Fixing the Student Loan Discharge Law

The Chronicle reports that on Wednesday, a subcommittee of the U.S. House of Representatives held a hearing on why Congress should change a law that prevents private student loans from being automatically discharged when a person declares bankruptcy.

Since 2005, those who declare bankruptcy and have student debt—either through federally guaranteed or private loans—have been able to rid themselves of that debt only when they can prove to a judge that repaying it would be an “undue hardship.” But during Wednesday’s hearing, Rep. Danny K. Davis (D-IL) and a variety of education experts argued that this policy harms the growing number of students who are taking out private loans, many of whom are African-American.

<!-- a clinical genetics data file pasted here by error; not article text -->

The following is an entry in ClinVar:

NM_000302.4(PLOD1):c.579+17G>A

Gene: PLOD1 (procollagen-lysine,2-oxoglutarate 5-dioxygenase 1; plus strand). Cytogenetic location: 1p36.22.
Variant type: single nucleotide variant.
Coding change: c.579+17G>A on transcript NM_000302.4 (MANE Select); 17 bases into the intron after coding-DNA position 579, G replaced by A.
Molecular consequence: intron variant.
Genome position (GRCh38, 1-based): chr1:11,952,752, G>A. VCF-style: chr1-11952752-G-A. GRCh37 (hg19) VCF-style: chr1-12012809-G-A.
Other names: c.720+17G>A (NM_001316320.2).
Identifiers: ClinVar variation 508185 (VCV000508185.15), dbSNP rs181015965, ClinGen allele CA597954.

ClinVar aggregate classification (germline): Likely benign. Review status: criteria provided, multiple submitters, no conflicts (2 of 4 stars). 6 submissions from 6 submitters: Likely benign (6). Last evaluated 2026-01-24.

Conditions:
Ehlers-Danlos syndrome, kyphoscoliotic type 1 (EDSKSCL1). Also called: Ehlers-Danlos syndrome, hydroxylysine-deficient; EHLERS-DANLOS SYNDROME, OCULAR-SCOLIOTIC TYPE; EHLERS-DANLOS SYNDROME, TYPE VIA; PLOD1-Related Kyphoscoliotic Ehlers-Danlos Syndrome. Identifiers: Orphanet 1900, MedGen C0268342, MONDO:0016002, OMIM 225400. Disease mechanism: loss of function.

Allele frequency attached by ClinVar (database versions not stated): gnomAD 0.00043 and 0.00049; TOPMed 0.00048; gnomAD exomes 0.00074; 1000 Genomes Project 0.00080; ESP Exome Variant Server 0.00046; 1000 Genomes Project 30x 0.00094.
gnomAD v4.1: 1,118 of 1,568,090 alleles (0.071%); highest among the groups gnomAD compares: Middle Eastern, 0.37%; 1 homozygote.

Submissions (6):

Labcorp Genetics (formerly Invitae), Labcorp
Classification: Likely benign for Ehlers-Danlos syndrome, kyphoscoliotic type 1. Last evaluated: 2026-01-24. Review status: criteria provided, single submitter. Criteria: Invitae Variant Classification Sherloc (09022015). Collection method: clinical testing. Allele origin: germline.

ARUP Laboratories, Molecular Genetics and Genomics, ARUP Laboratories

Davis is most likely correct. From 2004 to 2008, the percentage of undergrads relying on private loans nearly tripled, from 5 percent to 14 percent, and although minorities do not take out private loans at a significantly greater rate than the overall population, the costly legal fees associated with proving “undue hardship” place an especially large burden on low-income households. One can only hope that Wednesday’s hearing is a signal that things are moving in the right direction.

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Daniel Fromson

Daniel Fromson is an editorial intern at the Washington Monthly. He previously interned at Harper's Magazine, and he has written for Dow Jones Newswires and the Wall Street Journal.